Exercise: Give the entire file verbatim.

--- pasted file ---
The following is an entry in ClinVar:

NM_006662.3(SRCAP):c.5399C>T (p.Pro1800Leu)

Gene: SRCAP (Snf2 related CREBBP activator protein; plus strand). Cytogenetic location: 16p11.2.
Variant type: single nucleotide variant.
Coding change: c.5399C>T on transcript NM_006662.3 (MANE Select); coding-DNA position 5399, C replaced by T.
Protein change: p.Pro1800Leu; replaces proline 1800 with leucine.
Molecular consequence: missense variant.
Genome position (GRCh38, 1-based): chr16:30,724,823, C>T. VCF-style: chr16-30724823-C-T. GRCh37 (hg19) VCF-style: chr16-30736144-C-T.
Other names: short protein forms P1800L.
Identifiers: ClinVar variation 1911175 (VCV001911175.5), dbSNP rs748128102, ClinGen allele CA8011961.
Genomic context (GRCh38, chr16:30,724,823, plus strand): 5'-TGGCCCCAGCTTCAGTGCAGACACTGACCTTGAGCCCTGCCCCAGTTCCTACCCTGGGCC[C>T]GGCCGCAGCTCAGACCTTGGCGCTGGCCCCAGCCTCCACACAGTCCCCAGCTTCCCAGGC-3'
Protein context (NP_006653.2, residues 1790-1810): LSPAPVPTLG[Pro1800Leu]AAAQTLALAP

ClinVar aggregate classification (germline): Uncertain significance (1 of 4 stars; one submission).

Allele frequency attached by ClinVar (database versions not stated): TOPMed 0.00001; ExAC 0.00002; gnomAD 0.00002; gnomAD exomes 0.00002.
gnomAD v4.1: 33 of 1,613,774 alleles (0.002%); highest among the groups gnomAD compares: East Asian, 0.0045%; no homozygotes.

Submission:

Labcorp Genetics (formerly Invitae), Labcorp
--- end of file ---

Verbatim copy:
The following is an entry in ClinVar:

NM_006662.3(SRCAP):c.5399C>T (p.Pro1800Leu)

Gene: SRCAP (Snf2 related CREBBP activator protein; plus strand). Cytogenetic location: 16p11.2.
Variant type: single nucleotide variant.
Coding change: c.5399C>T on transcript NM_006662.3 (MANE Select); coding-DNA position 5399, C replaced by T.
Protein change: p.Pro1800Leu; replaces proline 1800 with leucine.
Molecular consequence: missense variant.
Genome position (GRCh38, 1-based): chr16:30,724,823, C>T. VCF-style: chr16-30724823-C-T. GRCh37 (hg19) VCF-style: chr16-30736144-C-T.
Other names: short protein forms P1800L.
Identifiers: ClinVar variation 1911175 (VCV001911175.5), dbSNP rs748128102, ClinGen allele CA8011961.
Genomic context (GRCh38, chr16:30,724,823, plus strand): 5'-TGGCCCCAGCTTCAGTGCAGACACTGACCTTGAGCCCTGCCCCAGTTCCTACCCTGGGCC[C>T]GGCCGCAGCTCAGACCTTGGCGCTGGCCCCAGCCTCCACACAGTCCCCAGCTTCCCAGGC-3'
Protein context (NP_006653.2, residues 1790-1810): LSPAPVPTLG[Pro1800Leu]AAAQTLALAP

ClinVar aggregate classification (germline): Uncertain significance (1 of 4 stars; one submission).

Allele frequency attached by ClinVar (database versions not stated): TOPMed 0.00001; ExAC 0.00002; gnomAD 0.00002; gnomAD exomes 0.00002.
gnomAD v4.1: 33 of 1,613,774 alleles (0.002%); highest among the groups gnomAD compares: East Asian, 0.0045%; no homozygotes.

Submission:

Labcorp Genetics (formerly Invitae), Labcorp